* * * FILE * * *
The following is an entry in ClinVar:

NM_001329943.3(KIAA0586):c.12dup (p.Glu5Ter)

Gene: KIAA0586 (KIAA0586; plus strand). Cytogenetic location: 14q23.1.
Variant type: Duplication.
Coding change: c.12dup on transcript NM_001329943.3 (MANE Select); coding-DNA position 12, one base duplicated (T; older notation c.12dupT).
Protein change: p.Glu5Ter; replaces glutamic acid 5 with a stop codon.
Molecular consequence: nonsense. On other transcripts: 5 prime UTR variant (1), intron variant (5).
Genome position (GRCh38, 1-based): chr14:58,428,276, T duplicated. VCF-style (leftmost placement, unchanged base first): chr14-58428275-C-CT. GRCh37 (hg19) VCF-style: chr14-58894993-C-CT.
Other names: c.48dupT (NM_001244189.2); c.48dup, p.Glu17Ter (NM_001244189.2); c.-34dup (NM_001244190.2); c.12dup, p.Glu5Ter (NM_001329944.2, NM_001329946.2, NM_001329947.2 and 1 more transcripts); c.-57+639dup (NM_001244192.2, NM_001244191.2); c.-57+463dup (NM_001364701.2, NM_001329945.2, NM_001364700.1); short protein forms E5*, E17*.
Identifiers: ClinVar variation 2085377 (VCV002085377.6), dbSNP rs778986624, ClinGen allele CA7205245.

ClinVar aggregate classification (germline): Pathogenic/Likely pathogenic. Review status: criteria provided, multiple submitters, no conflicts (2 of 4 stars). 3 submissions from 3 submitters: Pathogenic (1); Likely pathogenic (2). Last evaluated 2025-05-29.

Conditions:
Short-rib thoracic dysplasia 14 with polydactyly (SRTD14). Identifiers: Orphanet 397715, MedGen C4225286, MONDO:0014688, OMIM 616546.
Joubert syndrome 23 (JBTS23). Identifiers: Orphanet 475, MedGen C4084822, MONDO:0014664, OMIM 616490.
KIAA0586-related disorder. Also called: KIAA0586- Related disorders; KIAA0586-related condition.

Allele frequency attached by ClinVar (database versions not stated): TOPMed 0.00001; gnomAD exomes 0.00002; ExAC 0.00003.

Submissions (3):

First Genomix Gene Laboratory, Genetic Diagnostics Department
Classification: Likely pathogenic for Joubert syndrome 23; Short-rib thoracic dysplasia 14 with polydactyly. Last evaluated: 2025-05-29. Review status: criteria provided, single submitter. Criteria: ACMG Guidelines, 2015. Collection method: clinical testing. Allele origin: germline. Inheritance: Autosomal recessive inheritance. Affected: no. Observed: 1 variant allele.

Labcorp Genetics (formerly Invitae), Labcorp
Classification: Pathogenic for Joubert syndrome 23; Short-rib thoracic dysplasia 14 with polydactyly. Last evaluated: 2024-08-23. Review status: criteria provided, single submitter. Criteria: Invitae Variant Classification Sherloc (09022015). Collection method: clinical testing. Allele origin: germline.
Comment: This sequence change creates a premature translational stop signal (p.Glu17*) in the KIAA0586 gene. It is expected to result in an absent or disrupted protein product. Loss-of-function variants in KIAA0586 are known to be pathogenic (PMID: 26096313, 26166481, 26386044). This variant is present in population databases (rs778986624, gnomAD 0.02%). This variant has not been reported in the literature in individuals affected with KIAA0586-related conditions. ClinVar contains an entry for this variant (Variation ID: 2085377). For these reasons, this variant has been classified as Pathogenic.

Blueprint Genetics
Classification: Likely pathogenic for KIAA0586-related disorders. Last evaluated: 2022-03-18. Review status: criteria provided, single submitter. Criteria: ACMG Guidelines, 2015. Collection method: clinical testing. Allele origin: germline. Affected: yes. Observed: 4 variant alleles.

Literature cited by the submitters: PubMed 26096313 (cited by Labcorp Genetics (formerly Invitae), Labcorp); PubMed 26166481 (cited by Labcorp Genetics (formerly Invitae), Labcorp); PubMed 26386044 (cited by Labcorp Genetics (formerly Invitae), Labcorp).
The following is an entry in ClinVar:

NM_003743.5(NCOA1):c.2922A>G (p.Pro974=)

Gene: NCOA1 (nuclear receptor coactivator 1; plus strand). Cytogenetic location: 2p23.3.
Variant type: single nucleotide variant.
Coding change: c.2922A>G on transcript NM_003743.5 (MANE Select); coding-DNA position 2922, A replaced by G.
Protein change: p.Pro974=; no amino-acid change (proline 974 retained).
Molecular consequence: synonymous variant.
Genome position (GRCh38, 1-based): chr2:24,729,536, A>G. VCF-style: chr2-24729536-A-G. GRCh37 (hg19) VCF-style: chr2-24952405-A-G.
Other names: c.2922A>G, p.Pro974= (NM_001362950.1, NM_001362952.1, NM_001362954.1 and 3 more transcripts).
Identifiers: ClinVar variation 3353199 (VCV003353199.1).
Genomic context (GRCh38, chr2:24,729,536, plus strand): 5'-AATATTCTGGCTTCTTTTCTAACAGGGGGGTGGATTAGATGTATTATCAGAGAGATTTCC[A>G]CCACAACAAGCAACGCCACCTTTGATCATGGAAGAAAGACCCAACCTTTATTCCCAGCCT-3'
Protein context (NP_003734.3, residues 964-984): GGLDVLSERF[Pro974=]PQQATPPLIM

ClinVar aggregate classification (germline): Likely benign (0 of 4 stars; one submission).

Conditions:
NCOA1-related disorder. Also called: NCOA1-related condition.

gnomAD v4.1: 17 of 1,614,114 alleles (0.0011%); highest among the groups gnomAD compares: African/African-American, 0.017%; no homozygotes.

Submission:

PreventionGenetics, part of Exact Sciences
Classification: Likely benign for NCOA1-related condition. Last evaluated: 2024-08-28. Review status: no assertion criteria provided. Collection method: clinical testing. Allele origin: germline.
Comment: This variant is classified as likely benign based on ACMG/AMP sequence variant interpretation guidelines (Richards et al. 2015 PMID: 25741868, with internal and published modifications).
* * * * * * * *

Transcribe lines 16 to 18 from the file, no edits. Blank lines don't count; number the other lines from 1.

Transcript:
Allele frequency attached by ClinVar (database versions not stated): TOPMed 0.00001; gnomAD exomes 0.00002; ExAC 0.00003.

Submissions (3):

First Genomix Gene Laboratory, Genetic Diagnostics Department